5. Starlink is available for download
Your smartphone needs to have an app store to install the Starlink app.
Once you click “Start Setup”, it will require all the kit to be plugged in. You can now join the Starlink network by clicking the “Open Wifi Settings” link. You’ll then need to link your phone to your WiFi by entering your WiFi name and password in the app.
To check when the terminal is connected to satellites, go back to the app. The satellite will then tilt in order to align with any one of the 1,241 Starlink satellites orbiting the Earth. Take your time with this.
In rural Montana, Tom Gooch, who mounted his Starlink terminal on the roof of his house, said that the process of unpacking and having high-speed internet took him about 20 minutes.
What is the speed of the Starlink satellite internet?
According to the Starlink beta internet users’ ped tests (as of November 30, 2020), download speeds are about 104 Mbps and upload speeds are about 16 Mbps.
During beta testing, Starlink promised speeds between 50 and 150 Mbps, which is a decent starting point for its satellite internet service. Using Starlink internet, beta testers were pleased to see that their speeds were similar to what the company promised.
The HughesNet plan, the fastest satellite internet service in the United States, reaches 25 Mbps and has a typical latency of 500-600 ms. Viasat’s internet plan is limited to 100 MBPS, so those speeds are hundreds of times faster.
While the beta test continues, Starlink is still deploying satellites and ground stations. The more satellites that orbit the Earth and the more ground stations built, the faster downloads and lower latency that Starlink users can expect.
According to Reddit’s Starlink community, the fastest download speed recorded so far was 209.17 Mbps in New York. During December, someone in Utah measured a speed test speed of 215 Mbps.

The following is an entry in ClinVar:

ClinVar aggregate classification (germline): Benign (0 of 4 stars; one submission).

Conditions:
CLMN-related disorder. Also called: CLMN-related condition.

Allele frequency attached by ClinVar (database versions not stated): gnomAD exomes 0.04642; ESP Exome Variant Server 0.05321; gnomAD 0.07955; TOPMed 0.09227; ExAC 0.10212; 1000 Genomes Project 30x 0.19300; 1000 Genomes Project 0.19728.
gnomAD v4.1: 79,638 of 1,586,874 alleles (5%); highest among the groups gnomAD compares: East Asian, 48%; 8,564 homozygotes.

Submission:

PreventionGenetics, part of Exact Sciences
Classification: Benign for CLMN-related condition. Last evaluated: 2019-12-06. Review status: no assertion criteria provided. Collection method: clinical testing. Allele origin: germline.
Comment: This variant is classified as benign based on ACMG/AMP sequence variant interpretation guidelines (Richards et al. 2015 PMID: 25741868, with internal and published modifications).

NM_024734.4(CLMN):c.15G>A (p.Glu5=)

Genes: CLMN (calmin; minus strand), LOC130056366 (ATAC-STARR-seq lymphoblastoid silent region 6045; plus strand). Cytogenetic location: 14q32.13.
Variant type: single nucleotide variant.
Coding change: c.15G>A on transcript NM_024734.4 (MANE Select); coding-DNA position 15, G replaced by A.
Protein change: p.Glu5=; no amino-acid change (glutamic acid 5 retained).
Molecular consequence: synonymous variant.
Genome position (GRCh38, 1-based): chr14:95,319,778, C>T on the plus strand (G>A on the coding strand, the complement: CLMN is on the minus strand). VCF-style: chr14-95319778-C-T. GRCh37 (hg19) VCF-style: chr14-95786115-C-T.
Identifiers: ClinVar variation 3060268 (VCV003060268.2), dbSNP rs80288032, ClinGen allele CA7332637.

Even in sub-zero temperatures, snow, and high winds, Starlink has achieved speeds of 175 Mbps. Snow and frost on the terminal have been melted by the terminal’s ability to heat up enough.
A static IP address of 192.168.3.233 is configured on the router, and everything else in the network is connected to the LAN ethernet switch.
Instead of using the DHCP default of 192.168.3.1, you can set 192.168.3.233 as the machine’s Internet gateway and it will now use Starlink, rather than 192.168.3.1. There’s a bit of a PITA; most operating systems require that you go to full static configuration in order to make a change to any network parameters. However, that isn’t so difficult.
In general, users are quite happy with Starlink, and most expect to stick with it for a long time. They also commented on a point that SpaceX has itself stated, that the service isn’t a replacement for existing urban internet services but rather a boon for those living in rural areas.
Despite the fact that SpaceX has begun accepting pre-orders for Starlink, and more southern parts of the country are expected to get access soon, the company hasn’t yet given a time frame for when full commercial service will begin. An early report by a user in Wyoming cited Shotwell’s remarks that SpaceX still needs to improve the network’s reliability.
Starlink’s limitations aside, users simply appreciate the opportunity to engage with high-speed connectivity.